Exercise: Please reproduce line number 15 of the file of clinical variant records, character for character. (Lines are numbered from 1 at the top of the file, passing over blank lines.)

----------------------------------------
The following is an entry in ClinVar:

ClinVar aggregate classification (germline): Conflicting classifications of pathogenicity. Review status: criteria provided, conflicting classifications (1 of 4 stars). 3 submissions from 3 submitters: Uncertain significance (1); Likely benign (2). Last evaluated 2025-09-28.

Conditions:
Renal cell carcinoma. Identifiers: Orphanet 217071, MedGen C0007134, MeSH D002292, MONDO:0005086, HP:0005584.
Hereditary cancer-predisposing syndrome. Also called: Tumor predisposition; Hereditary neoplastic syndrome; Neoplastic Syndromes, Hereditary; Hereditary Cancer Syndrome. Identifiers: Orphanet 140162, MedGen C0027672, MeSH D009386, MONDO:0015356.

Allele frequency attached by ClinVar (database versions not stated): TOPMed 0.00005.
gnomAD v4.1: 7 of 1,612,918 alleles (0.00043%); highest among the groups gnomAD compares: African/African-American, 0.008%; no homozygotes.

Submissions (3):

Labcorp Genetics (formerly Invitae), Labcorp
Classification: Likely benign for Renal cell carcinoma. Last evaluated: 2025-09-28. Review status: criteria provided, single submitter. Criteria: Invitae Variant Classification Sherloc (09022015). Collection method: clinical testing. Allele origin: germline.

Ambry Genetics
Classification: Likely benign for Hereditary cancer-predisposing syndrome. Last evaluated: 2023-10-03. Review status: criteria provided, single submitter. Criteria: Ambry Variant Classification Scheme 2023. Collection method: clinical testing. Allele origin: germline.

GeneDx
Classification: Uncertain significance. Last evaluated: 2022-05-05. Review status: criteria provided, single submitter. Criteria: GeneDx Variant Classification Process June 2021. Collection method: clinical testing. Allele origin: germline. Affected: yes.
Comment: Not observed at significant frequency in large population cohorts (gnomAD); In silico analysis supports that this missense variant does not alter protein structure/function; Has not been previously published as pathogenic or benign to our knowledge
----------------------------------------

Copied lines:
Comment: Not observed at significant frequency in large population cohorts (gnomAD); In silico analysis supports that this missense variant does not alter protein structure/function; Has not been previously published as pathogenic or benign to our knowledge